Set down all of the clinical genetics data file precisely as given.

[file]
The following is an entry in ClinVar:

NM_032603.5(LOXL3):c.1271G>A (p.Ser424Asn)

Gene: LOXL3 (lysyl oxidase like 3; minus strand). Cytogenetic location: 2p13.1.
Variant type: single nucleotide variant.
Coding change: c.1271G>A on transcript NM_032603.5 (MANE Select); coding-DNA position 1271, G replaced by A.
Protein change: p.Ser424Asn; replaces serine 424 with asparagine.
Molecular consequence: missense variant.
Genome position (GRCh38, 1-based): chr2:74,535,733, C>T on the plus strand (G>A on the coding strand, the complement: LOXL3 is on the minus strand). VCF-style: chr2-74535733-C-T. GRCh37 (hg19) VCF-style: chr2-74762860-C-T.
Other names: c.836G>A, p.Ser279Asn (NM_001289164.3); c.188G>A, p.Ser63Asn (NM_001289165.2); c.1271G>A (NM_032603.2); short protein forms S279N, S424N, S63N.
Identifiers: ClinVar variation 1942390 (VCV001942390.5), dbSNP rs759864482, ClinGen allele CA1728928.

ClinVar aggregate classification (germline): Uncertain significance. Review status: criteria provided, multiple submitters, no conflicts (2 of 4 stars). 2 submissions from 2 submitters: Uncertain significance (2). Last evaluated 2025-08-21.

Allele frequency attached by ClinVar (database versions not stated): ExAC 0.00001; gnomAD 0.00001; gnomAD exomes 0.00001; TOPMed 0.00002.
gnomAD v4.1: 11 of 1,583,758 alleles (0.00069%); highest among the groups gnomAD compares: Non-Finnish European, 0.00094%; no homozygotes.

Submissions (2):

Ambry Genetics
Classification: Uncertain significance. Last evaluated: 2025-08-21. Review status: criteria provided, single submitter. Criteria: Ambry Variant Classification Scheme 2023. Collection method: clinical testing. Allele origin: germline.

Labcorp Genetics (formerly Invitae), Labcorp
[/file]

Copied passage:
The following is an entry in ClinVar:

NM_032603.5(LOXL3):c.1271G>A (p.Ser424Asn)

Gene: LOXL3 (lysyl oxidase like 3; minus strand). Cytogenetic location: 2p13.1.
Variant type: single nucleotide variant.
Coding change: c.1271G>A on transcript NM_032603.5 (MANE Select); coding-DNA position 1271, G replaced by A.
Protein change: p.Ser424Asn; replaces serine 424 with asparagine.
Molecular consequence: missense variant.
Genome position (GRCh38, 1-based): chr2:74,535,733, C>T on the plus strand (G>A on the coding strand, the complement: LOXL3 is on the minus strand). VCF-style: chr2-74535733-C-T. GRCh37 (hg19) VCF-style: chr2-74762860-C-T.
Other names: c.836G>A, p.Ser279Asn (NM_001289164.3); c.188G>A, p.Ser63Asn (NM_001289165.2); c.1271G>A (NM_032603.2); short protein forms S279N, S424N, S63N.
Identifiers: ClinVar variation 1942390 (VCV001942390.5), dbSNP rs759864482, ClinGen allele CA1728928.

ClinVar aggregate classification (germline): Uncertain significance. Review status: criteria provided, multiple submitters, no conflicts (2 of 4 stars). 2 submissions from 2 submitters: Uncertain significance (2). Last evaluated 2025-08-21.

Allele frequency attached by ClinVar (database versions not stated): ExAC 0.00001; gnomAD 0.00001; gnomAD exomes 0.00001; TOPMed 0.00002.
gnomAD v4.1: 11 of 1,583,758 alleles (0.00069%); highest among the groups gnomAD compares: Non-Finnish European, 0.00094%; no homozygotes.

Submissions (2):

Ambry Genetics
Classification: Uncertain significance. Last evaluated: 2025-08-21. Review status: criteria provided, single submitter. Criteria: Ambry Variant Classification Scheme 2023. Collection method: clinical testing. Allele origin: germline.

Labcorp Genetics (formerly Invitae), Labcorp